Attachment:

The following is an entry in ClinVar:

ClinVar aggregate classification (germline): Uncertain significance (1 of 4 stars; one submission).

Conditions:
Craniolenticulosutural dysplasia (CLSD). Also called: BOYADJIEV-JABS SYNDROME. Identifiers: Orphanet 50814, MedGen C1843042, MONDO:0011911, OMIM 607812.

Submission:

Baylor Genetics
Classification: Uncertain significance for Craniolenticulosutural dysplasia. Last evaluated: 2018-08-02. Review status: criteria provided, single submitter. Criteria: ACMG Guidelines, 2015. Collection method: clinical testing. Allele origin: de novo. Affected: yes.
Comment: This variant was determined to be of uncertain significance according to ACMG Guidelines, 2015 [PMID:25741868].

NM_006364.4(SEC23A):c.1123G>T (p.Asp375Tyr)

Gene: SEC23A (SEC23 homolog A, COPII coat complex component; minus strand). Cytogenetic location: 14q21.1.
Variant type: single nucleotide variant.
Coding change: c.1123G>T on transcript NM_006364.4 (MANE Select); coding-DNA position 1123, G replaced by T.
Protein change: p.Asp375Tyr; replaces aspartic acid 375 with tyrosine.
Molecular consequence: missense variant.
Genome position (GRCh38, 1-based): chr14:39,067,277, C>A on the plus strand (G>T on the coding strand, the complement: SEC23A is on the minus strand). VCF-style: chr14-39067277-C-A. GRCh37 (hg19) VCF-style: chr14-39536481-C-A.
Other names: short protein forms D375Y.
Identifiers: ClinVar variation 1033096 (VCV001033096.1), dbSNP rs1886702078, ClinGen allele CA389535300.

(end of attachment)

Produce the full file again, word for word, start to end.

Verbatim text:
The following is an entry in ClinVar:

ClinVar aggregate classification (germline): Uncertain significance (1 of 4 stars; one submission).

Conditions:
Craniolenticulosutural dysplasia (CLSD). Also called: BOYADJIEV-JABS SYNDROME. Identifiers: Orphanet 50814, MedGen C1843042, MONDO:0011911, OMIM 607812.

Submission:

Baylor Genetics
Classification: Uncertain significance for Craniolenticulosutural dysplasia. Last evaluated: 2018-08-02. Review status: criteria provided, single submitter. Criteria: ACMG Guidelines, 2015. Collection method: clinical testing. Allele origin: de novo. Affected: yes.
Comment: This variant was determined to be of uncertain significance according to ACMG Guidelines, 2015 [PMID:25741868].

NM_006364.4(SEC23A):c.1123G>T (p.Asp375Tyr)

Gene: SEC23A (SEC23 homolog A, COPII coat complex component; minus strand). Cytogenetic location: 14q21.1.
Variant type: single nucleotide variant.
Coding change: c.1123G>T on transcript NM_006364.4 (MANE Select); coding-DNA position 1123, G replaced by T.
Protein change: p.Asp375Tyr; replaces aspartic acid 375 with tyrosine.
Molecular consequence: missense variant.
Genome position (GRCh38, 1-based): chr14:39,067,277, C>A on the plus strand (G>T on the coding strand, the complement: SEC23A is on the minus strand). VCF-style: chr14-39067277-C-A. GRCh37 (hg19) VCF-style: chr14-39536481-C-A.
Other names: short protein forms D375Y.
Identifiers: ClinVar variation 1033096 (VCV001033096.1), dbSNP rs1886702078, ClinGen allele CA389535300.